An early scene in the movie gives some background information on this family. Eddie is married to Miranda’s mother Jenny (played by Fernanda Urrejola), who divorced Miranda’s father several years ago, long before Jenny met Eddie. Jenny is close to giving birth to a boy (Eddie is the father), so you know that Jenny being pregnant will be part of the drama. Eddie and Jenny have named their unborn child Anthony.

Eddie has a teenage daughter named Emily (played by Olivia Simmons, daughter of J.K. Simmons and Schumacher) from a previous marriage or previous relationship. The mother of Emily is never mentioned in the story. Emily is a college student who doesn’t live with Eddie, Jenny and Miranda, but Emily lives close enough that she sees them a lot and is welcome in their home.

Emily and Jenny have a respectful and friendly stepmother/stepdaughter relationship. It’s taken much longer for Miranda to accept Eddie as part of the family. Eddie alludes to this discomfort when he has conversations with Miranda and Jenny.

Miranda has depression and anxiety, although the movie doesn’t make it clear how long she’s had these issues. It’s only mentioned that Miranda’s father Miguel (played by Randy Gonzalez) died almost a year ago. His death has made Miranda’s anxiety even worse. How he died is revealed later in the movie in one of the worst-conceived parts of the story.

“You Can’t Run Forever” is filled with a lot of nonsensical scenes that go nowhere. Early in the movie, Jenny is seen looking out a window at home and getting worried because Miranda is brooding in a tree in the house’s front yard and looking down. The implication is that Miranda could be contemplating suicide by jumping off this tree, but Miranda eventually comes down from the tree, and this entire incident is never mentioned again.

When Miranda and Eddie first see Wade at a rest stop, they think Wade is just a harmless weirdo. Wade and Eddie first speak to each other in the men’s room while standing next to each other at urinals. Wade tries to make small talk with Eddie by saying this inarticulate comment: “Place to get away. Remote. In the woods.” Eddie politely says as he walks away, “Yeah, well, have a good one.”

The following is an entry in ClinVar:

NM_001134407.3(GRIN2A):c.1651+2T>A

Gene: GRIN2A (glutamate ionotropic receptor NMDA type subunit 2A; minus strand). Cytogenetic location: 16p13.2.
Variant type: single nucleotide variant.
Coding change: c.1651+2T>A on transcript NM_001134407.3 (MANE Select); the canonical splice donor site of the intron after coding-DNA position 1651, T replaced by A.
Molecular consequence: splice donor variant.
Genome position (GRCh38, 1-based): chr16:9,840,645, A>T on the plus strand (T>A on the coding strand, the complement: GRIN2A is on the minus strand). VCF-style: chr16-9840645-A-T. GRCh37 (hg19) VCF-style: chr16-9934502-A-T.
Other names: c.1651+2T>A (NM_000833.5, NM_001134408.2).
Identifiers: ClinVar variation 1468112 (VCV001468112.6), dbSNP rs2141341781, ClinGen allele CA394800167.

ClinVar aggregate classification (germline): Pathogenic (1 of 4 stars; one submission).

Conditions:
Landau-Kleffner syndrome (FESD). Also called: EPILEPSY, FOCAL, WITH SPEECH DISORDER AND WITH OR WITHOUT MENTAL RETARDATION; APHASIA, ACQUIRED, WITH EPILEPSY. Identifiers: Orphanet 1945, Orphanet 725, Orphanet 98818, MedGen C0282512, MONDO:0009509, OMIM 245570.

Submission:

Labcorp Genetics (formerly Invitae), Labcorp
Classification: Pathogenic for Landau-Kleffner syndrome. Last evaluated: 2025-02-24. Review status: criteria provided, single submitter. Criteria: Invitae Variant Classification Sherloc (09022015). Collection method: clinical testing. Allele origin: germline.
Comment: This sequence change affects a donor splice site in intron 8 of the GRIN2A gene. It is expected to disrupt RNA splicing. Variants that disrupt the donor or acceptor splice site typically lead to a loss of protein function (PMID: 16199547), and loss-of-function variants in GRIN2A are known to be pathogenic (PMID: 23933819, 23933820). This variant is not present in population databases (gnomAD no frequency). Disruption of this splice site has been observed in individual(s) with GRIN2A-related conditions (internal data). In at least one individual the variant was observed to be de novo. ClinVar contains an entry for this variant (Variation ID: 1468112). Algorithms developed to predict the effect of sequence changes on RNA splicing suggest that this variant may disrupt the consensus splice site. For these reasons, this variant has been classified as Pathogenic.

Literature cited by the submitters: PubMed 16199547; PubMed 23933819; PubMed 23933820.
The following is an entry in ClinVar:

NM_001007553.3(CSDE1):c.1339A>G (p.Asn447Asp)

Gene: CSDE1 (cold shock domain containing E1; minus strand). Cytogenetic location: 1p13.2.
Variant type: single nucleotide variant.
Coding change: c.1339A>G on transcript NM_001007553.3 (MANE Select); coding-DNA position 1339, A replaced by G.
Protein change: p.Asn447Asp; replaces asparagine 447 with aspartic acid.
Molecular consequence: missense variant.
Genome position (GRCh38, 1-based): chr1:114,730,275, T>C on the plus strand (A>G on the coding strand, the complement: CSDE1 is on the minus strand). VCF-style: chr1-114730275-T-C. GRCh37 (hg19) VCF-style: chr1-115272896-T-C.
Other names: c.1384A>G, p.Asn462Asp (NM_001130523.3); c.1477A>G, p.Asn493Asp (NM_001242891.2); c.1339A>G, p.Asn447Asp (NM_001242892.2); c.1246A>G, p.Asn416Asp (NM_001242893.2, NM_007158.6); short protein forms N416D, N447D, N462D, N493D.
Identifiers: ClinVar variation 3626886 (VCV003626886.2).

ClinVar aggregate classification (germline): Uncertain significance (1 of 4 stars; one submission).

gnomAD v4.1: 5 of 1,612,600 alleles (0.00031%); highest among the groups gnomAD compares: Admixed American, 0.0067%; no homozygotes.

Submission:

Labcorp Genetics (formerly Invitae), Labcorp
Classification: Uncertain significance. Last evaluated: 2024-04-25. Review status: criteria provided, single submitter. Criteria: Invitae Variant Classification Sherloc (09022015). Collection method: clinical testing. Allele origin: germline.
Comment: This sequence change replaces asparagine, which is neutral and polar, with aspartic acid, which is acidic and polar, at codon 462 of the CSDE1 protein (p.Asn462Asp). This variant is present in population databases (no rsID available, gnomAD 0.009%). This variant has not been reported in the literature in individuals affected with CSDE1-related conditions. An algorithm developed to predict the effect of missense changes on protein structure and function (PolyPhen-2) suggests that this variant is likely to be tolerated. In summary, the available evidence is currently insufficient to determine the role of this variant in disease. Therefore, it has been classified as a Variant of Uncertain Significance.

Wade soon rides his motorcycle next to Eddie’s car on the road. Eddie is driving, while Miranda is in the front passenger seat. Wade again attempts to talk to Eddie. Wade says the word “remote.” (Apparently, Wade has a fixation on the word “remote” because he says it several times in the movie.)

Miranda grows impatient with this bizarre and suspicious-looking man, so she curses at him and yells at him to go away. And that’s when all hell breaks loose. Wade shoots his gun and chases after the car on his motorcycle. As already revealed in the movie’s trailer, Wade shoots Eddie to death, while Miranda runs off in the woods.

The rest of “You Can’t Run Forever” is about Wade hunting for Miranda and anyone else who crosses paths with hm. There’s more than one time that Wade catches up to Miranda and could easily shoot her, but he doesn’t, thereby ruining any suspense and making it obvious that she will be one of the final survivors. Don’t expect an idiotic movie like this to explain why Wade decides to shoot some people immediately but then he lets other people get away when they’re right in front of him.

The first time that Miranda calls 911 on her cell phone, there’s a weak signal, so the 911 operator can’t really hear Miranda. But what does Miranda do? She doesn’t try to find an area that has a stronger signal to call 911 again. Miranda just calls her mother Jenny, leaves a message when she gets voice mail, and says what happened to her and Eddie. Jenny eventually gets the voice mail and calls police, but it’s way too long after many other things have already happened to Miranda in the woods.